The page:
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Saturday, February 16, 2008

Interesting News

8 Years Old G14 disband

Commenting on today's G-14 General Assembly decision to dissolve G-14 and to withdraw from its pending court cases against the football governing bodies, G-14 President Jean-Michel Aulas commented: "A new era in clubs' representation has been confirmed today. G-14 Members were ready to dissolve this organisation because G-14 has successfully achieved its key objective of ensuring that Clubs are fully respected by the international governing bodies and appropriately integrated in the relevant governing structures up to the highest levels.

In recent months the dialogue between the clubs and UEFA and FIFA has intensified. This productive communication has facilitated the recent creation of the European Club Association, fully recognized by UEFA and FIFA, and it also led to the landmark agreement regarding the participation of clubs who release players for World Cup and European Championship final tournaments in the related revenues, generated from central marketing of these events. Noting the change in tone of the dialogue with the governing bodies the G-14 General Assembly had no hesitation in deciding to cease G-14's legal proceedings alongside Charleroi (case "Oulmers") and Olympique Lyonnais (case "Abidal") . By signalling the end of G-14 we wish to pave the way for the newly created European Club Association to become the sole, independent and representative body for clubs at European levels."

Created in September 2000, G-14 was the first representative body to defend the interests of clubs at European and international levels. Its key objective was to correct the democratic imbalance that existed in the governing structures of football at international level by ensuring that clubs, which are the cornerstone of the game, were better respected and adequately represented in said governing structures. As G-14 winds down it is worth noting that its key demands have been heard and accepted or are in the process of being addressed by UEFA and FIFA, namely that clubs are fully integrated, up to the highest level, in the decision making process within FIFA and UEFA, that a harmonised international calendar for club and national team football needs to be mutually agreed between clubs and the federations, that clubs should be compensated for the contribution their players make to international tournaments and that they should be protected from the cost of player injuries suffered on the occasion of national team duty.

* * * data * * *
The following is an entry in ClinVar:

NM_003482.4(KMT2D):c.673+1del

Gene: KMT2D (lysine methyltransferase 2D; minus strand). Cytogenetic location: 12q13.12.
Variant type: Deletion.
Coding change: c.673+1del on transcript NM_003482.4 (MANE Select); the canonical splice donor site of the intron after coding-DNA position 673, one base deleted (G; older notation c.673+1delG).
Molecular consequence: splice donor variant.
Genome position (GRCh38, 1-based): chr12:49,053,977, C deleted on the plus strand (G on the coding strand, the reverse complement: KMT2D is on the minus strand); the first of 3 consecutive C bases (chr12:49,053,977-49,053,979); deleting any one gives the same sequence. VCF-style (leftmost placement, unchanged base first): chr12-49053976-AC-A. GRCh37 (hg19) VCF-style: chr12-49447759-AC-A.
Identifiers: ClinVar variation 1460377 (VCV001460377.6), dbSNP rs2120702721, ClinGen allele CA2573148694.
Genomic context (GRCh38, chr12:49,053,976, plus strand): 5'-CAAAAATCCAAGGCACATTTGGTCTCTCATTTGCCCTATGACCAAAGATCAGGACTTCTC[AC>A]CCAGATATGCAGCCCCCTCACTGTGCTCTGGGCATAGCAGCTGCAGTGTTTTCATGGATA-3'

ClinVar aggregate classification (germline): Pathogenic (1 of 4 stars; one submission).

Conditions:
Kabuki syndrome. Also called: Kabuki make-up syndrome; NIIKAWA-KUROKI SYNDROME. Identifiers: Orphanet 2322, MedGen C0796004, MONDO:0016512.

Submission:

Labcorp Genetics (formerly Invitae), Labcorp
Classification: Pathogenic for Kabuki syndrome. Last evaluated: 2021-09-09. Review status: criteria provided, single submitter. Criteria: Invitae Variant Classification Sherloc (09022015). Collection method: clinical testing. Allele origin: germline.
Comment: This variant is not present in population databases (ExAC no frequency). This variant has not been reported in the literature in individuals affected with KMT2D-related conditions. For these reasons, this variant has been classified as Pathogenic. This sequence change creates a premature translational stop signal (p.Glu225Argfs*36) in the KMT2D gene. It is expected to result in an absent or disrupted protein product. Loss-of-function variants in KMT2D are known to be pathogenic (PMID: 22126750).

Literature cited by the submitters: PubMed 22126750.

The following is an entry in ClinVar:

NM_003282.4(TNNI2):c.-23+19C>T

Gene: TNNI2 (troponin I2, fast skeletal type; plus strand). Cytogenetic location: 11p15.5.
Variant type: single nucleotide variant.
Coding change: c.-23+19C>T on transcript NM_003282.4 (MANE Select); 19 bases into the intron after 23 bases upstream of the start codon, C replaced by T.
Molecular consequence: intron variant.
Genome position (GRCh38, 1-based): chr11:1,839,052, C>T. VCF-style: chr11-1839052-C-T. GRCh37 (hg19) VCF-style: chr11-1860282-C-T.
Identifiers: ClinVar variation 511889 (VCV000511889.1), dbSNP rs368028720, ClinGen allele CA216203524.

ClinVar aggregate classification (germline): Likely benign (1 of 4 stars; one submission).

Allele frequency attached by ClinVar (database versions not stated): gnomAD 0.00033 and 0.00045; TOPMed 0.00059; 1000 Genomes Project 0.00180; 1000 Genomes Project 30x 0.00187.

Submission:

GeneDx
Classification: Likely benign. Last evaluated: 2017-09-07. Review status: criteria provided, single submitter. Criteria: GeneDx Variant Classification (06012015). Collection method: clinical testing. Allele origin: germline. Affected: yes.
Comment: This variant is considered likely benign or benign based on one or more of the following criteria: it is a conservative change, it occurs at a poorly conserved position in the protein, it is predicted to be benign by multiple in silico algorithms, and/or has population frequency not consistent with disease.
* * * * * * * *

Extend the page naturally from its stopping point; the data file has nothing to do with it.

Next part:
G-14 will cease its operational activities upon completion of its liquidation procedure by June 2008.

UEFA pool ball probe after Everton complaints

UEFA are set to investigate claims that a pool ball was hurled at Everton goalkeeper Tim Howard during their win at SK Brann this week. Skipper Phil Neville handed the missile - which landed near keeper Howard - to referee Anton Genov during Wednesday's UEFA Cup tie in Bergen.The Bulgarian official's report is expected at UEFA headquarters this morning when chiefs will launch an inquiry into the incident.

That could lead to a hefty fine for Norwegians Brann or even the possibility of having to play a European game behind closed doors.Euro bosses will also look into the stewarding at the Brannstadion after a pocket of Everton fans ran on to the pitch at full-time to celebrate the 2-0 first-leg win.

Southgate urges Middlesbrough fans: Don't bring balloons!

Middlesbrough boss Gareth Southgate hopes fans do not burst their FA Cup dreams by taking balloons to Bramall Lane on Sunday.A stray balloon from Manchester City fans saw Michael Ball mess up a clearance, which resulted in a Sheffield United goal on their way to a 2-1 fourth-round win. Boro boss Southgate said: "We can get 5,000 fans there and it'll be great to get that level of support, but no balloons please!"

Newcastle boss Keegan set to ditch ProZone